Almost across the street from Betto e Mary is the arts center, l'ex Lanificio (the former wool factory), where in the past we saw exhibitions of art by Biodpi (Anna Magnani walking the she-wolf) and Alice (the painted trailer).  The center was quiet this day.



















The Butcher Shop.  Meat cured or cooked.


Blue Chair. Poignant art photo.



Acqua Vergine (one of Rome's important aqueducts), water meter, 1868. Acqua Vergine's "show" fountain is the Trevi.  The aqueduct also runs under, and is accessible (with permission) via Villa Medici.




Almost back. Graffiti-covered courtyard of a business. 




All in all, not a thrill a minute, but a nice slice of Roman life. 
Bill

Monday, December 11, 2017

Before and After: the Stairway to Piazza Brin, Garbatella


It's been devilishly difficult to find a photo--any photo--of the stairway leading up from via Alessandro Cialdi to Piazza Brin, in Garbatella.  I couldn't find such a photo in the tens of thousands of Rome photos taken by RST since 1989.  And a lengthy search of the internet turned up only the photo below.  It was taken sometime in the 1920s, when most of Garbatella did not yet exist.  It reveals the stairway walls to be rather handsome, made of stone that's been employed as a design element as well as a structural one.   It's a fitting entrance to the piazza above, and just beyond the piazza, to the historic entrance to Garbatella, the entrance and its flanking buildings designed by Innocenzo Sabbatini and completed in 1922.

Sadly, the Piazza Brin stairs no longer have the elegance they once had.  In 1989, when we first saw them, they were not only overgrown with weeds but littered with needles left by drug dealers and users.  Today, the stairs are no better maintained, and the walls have become a favorite haunt of taggers and graffiti artists, including some who claim to be making political statements or support the Roma soccer club (Roma/Sud--i.e., Roma fans on the south curve on the Stadio Olimpico).  Steel railings, to keep folks from driving vehicles on the stairs, were in place.  In 2012, the stairway looked like this:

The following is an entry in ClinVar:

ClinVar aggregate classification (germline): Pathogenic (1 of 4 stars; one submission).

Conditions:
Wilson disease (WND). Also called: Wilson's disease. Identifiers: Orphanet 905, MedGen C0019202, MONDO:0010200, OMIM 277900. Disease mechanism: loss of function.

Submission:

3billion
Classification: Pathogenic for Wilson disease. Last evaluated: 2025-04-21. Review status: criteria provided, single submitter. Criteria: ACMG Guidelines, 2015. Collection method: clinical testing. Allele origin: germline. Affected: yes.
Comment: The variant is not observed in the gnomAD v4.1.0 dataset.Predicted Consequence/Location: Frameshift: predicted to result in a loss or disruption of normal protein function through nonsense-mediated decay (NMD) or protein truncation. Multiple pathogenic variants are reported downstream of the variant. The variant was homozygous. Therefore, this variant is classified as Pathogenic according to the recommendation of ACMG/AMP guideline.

Even so, the side elements of the stairway remained fairly clean.

By the spring of 2017, most of the open areas had been filled in.  The Roma cheerleading had been replaced by standard lettered graffiti, its meaning unknown (to this viewer).  And the 2012 "Carlo Vive" was now on the left side wall, complete with a painting of Carlo.  The splendid view of the buildings of Garbatella, available in 1925, was covered by bushes and trees.  And the bottom of the stairs has become a site for garbage collection and recycling.


Who Carlo is, and why there's so much interest in him is a story that remains to be told.  The words "Carlo Vive" (Carlo lives) present on the Brin stairs in 2012 and 2017, are solid evidence that Carlo is dead. [For information about Carlo, see the first comment, below].